“Boys, we’re going back to basics.”

    It’s an oft-repeated phrase in sports, usually spoken by a coach whose team can’t consistently execute fundamental tasks like blocking and tackling. It sounds boring, but it’s the right move whenever a squad’s performance is headed south.

    Golf is no exception. When hitting the irons, many of us bounce between good shots and poor ones. We’re puzzled by our uneven results, wondering why we can hit one shot so sweet, then follow it with an awful chunk or skull.

    The answer is probably this simple: Your fundamentals are inconsistent. On your good shots, you set up and swing on balance, transfer your weight properly and keep your hands ahead of the ball. On your lousy shots… Not so much.

    How to Correct Inconsistent Golf Iron Shots

    When your iron game goes awry, get it back on track using this checklist:



    • Balance: Fact—You will never be a consistent ballstriker without good balance. If your weight is tipped too far forward, back, left or right at any point in the swing, you’ve got very little chance of making solid contact. Luckily, golf’s best and easiest drill deals with this very issue. As a bonus, it will improve your tempo, too:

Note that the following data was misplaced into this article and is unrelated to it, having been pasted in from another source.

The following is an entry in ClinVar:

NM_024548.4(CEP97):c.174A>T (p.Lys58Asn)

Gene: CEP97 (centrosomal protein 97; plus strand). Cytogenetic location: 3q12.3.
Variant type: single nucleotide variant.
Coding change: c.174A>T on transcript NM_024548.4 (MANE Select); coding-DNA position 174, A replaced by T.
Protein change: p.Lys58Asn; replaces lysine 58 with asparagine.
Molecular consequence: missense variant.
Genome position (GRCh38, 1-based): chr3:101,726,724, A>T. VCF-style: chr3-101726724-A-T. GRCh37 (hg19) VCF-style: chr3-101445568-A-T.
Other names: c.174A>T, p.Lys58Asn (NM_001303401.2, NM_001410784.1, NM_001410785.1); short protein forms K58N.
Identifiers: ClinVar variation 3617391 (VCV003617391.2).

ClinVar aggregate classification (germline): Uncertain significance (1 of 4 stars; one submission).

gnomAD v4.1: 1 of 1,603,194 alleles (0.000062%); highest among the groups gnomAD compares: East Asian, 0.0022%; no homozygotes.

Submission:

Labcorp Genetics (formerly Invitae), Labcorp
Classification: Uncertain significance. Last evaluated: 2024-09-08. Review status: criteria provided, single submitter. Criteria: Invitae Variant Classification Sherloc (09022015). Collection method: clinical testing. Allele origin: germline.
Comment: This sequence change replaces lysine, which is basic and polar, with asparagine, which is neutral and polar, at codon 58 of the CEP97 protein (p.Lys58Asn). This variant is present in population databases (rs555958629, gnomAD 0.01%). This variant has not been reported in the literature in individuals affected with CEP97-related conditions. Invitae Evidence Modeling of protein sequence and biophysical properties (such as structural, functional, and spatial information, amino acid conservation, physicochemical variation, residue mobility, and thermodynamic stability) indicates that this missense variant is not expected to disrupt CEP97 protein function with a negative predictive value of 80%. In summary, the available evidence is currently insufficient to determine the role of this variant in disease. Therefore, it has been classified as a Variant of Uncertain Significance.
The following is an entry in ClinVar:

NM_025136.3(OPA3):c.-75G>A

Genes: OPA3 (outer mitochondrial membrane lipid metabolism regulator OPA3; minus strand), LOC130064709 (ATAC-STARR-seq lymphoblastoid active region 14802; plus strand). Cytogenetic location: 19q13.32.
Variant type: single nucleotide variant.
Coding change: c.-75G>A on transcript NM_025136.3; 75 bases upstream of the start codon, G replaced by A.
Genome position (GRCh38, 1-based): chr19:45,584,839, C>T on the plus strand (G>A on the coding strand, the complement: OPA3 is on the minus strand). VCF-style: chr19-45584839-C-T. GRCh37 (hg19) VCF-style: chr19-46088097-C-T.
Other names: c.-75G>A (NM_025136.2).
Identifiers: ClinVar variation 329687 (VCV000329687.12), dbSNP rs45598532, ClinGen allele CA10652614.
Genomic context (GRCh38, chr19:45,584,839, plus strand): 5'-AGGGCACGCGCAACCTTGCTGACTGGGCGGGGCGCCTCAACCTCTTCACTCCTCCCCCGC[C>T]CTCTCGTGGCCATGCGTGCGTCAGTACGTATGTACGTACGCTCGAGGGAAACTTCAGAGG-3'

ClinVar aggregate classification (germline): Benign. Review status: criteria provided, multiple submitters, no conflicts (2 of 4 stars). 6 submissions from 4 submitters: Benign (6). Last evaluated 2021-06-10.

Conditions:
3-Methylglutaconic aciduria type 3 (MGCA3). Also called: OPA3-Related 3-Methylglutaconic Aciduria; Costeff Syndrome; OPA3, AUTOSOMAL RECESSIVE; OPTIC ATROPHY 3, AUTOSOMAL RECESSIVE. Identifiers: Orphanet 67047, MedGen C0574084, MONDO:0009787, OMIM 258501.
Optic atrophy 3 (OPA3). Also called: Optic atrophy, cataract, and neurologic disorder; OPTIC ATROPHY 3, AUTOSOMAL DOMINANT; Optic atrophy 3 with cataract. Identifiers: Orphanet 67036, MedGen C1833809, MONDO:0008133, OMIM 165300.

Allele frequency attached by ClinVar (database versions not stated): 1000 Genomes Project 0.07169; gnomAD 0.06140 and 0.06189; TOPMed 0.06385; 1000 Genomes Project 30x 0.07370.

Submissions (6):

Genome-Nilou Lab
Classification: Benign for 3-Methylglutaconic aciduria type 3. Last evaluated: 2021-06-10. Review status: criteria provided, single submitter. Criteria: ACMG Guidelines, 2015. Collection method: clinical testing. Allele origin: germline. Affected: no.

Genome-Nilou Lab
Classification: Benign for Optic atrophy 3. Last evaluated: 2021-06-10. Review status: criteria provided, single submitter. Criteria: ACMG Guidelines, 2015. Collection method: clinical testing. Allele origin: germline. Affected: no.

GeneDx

• Posture: It’s all too easy to fall into bad habits here. Maybe you tend to bend over too far at address, then raise up during the swing. Maybe you do the opposite, or lean to the right at setup. Two points on posture: 1) You must set up with correct posture, and 2) You must keep that posture throughout the swing.
    • Here are two great tips to help you achieve both goals:



    • Hand position: Hit down to make the ball go up. That’s the essence of iron play. Unless you’re hitting the ball with a descending blow, you’re losing distance, accuracy and backspin. Striking down on the ball begins – where else? – at address. Make sure your hands are slightly ahead of the ball, with the shaft leaning toward the target, before taking the club back.
    • Alignment: Hitting the ball solidly but spraying shots all over the course? Assess your alignment. Lining up off-target is an obvious flaw which causes a less-than-obvious problem. When your alignment is off, your body will make swing adjustments to hit the ball at the target. Next thing you know, you’re coming over the top or casting the club.
    • Watch this video for a quick alignment fix:



      Golf is a never-ending battle to become (and remain) consistent, and we’re all prone to over-analysis when our game is off course. Before you get lost in technical details and minutiae, go back to basics. Chances are, that’s where your trouble lies.